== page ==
Opinion – 4 out of 5 Ain’t Bad…

I woke up this morning with a fuzzy head and a neck that felt like a metal pole had been inserted into it, all thanks to Bossk‘s last show at the Underworld last night. But nevermind that for now, my article today deals with The Observer’s music magazine, the imaginatively titled Observer Music Monthly. For those not from these shores, it’s essentially a monthly supplement that tries it’s hardest to nail what is ‘cool’ and ‘happening’ in its month of publish. Usually it gets it completely and utterly wrong, and most of the writing is so anaemic that it almost feels as if it’s being written by the Neutrals of the Futurama universe.

Thom Yorke is in the supplement EVERY month.
Thom Yorke is in the supplement EVERY month.

This month’s issue has Grace Jones on the cover, which is about as interesting to me as white paint, so it was a matter of flicking straight to the reviews of all that’s to come in the next few weeks. There are thirty-four albums reviewed this month, including Snow Patrol, Kaiser Chiefs and AC/DC. But it would seem it doesn’t matter what kind of music your band record, as the only number OMM staff are allowed to give reviews is four. Of the thirty-four reviews on offer here, twenty-eight are given the score four out of five. They’ve even given Tony fucking Christie four for his new album, a man whose biggest hit couldn’t even save the lives of millions of Africans…or something.

Now I’ll be mildly honest – I haven’t heard all this music so it’s impossible for me to judge whether all these scores are fair, but my experience and common sense screams that the writers of OMM seem to have an innante fear of causing any controversy. I mean come on – is it really likely that the new Kaiser Chiefs album, produced by that disease-ridden virus of music Mark Ronson, is not just average, but a mere mark from perfection? Yeah, thought so.

Four out of Five
Four out of Five

So, what’s the problem here? Is it the press’ fear of angering labels and PR companies at the hands of honest, low scoring? Is it the writers getting too wrapped up in an album’s freshness to take a step back and realise that there is little special about it at all? Is it that marking things out of five is ridiculously pointless and futile, some might say impossible? I struggle to mark things out of six for Sonic Dice, and personally find it a reviewing method that makes it too easy to gloss over the writing and supplement it for a big, colourful score that any dipshit can read.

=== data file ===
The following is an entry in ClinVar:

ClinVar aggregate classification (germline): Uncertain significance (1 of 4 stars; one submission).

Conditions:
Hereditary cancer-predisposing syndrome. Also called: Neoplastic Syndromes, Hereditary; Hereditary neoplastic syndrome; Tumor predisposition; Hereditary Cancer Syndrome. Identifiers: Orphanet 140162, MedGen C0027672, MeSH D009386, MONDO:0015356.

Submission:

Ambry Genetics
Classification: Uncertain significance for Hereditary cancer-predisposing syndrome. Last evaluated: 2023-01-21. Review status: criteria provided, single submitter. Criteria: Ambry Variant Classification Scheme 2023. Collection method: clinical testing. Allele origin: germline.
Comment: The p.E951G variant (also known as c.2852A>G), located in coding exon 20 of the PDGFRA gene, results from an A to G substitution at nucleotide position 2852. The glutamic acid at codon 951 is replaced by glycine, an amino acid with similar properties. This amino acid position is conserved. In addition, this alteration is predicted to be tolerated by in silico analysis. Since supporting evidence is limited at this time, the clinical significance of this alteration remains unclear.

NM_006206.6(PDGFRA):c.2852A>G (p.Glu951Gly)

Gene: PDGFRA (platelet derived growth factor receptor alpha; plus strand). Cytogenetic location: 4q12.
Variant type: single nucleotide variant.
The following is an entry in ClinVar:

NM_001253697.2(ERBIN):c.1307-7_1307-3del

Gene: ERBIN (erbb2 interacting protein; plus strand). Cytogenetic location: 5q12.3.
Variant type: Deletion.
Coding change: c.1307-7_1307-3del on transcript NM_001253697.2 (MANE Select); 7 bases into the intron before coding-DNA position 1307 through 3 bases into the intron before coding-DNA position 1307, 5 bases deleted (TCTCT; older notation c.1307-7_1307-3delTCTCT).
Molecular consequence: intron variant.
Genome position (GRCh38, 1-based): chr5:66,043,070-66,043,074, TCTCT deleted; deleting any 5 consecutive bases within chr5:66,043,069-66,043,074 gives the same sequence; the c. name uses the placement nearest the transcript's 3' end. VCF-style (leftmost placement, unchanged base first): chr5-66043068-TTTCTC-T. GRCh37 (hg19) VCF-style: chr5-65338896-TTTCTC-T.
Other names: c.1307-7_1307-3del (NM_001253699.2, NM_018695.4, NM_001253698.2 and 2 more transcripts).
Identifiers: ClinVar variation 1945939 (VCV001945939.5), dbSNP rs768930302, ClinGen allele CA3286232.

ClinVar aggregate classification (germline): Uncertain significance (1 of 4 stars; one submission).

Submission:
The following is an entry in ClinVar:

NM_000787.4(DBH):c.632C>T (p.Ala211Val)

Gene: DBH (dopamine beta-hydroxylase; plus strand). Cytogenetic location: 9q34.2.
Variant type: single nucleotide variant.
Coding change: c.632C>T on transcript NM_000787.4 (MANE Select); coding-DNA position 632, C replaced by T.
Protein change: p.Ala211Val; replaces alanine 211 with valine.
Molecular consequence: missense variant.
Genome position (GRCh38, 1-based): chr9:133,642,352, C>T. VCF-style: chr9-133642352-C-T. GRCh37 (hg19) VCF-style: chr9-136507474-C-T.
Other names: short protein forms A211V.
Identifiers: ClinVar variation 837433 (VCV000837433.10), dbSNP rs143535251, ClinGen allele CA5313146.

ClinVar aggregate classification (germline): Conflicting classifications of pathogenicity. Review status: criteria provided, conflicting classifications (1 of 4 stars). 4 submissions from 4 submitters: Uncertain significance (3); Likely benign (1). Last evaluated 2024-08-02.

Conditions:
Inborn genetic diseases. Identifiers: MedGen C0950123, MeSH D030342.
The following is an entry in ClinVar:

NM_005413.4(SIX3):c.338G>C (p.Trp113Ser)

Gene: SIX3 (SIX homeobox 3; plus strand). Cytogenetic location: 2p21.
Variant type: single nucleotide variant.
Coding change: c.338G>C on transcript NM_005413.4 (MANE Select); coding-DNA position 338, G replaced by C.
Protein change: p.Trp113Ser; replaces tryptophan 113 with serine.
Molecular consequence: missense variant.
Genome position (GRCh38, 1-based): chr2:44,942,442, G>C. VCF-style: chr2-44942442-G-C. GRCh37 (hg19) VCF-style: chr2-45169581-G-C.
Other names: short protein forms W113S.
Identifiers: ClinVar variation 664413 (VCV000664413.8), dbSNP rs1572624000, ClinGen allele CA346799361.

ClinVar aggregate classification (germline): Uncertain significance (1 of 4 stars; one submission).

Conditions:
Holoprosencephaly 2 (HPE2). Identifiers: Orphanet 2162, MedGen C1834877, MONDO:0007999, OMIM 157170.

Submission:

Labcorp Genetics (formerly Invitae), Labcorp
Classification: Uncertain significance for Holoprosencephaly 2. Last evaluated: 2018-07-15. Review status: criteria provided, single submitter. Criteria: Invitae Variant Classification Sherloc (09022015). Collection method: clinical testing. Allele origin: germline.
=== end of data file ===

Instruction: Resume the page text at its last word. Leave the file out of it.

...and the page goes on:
You know what annoyed me the most about this month’s OMM? Hidden within it’s pages is a far too brief section on John Peel. Now, I’ve never fallen for the Peel hype in the past. I think the man set the template for a lot of these younger music presenters who throw themselves at every hyped band in existence, hoping that when they do make it big then their name will be credited with finding them. But my opinion of him has been vastly changed today after reading his brilliant critic writing, assaulting such “legends” as Madonna and Michael Jackson in a brutally honest and readable fashion. A style that took no press release bullshit from anyone and stated things as they were, not afraid to upset or deter anyone. It’s a shame then that the editor’s of OMM don’t seem particularly keen on finding the talent and balls to reproduce such shrewd and vital journalism.

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4 thoughts on “Opinion – 4 out of 5 Ain’t Bad…”

  1. I imagine some people find the scoring system (out of 5, out of 6, out of 10 etc) gives a useful and immediate impression of what the author thinks of the album/ep/single etc; it could also be said that it is these readers who like to read a brief or very brief review. On the other hand, some people like to read a bit more and find out why the album has been given the score. Giving the reader a choice is essential. Yes, a scoring system can be restrictive, but if one is more interested in writing then one shouldn’t dwell too much on the score.

  2. I know where you’re coming from Rich, and I appreciate how important an overall score might be to those who don’t want to sit and read through a whole review…especially if they’re one of my lengthier exploits!

    I just think a score out of five is ridiculously limiting, and almost makes any marks given completely nonsensical and meaningless. Especially in the case of this months OMM, where the majority of the music seemed to be (according to the reviewers) not too bad, but not perfect. It’s too easy to score an album in such a fashion.

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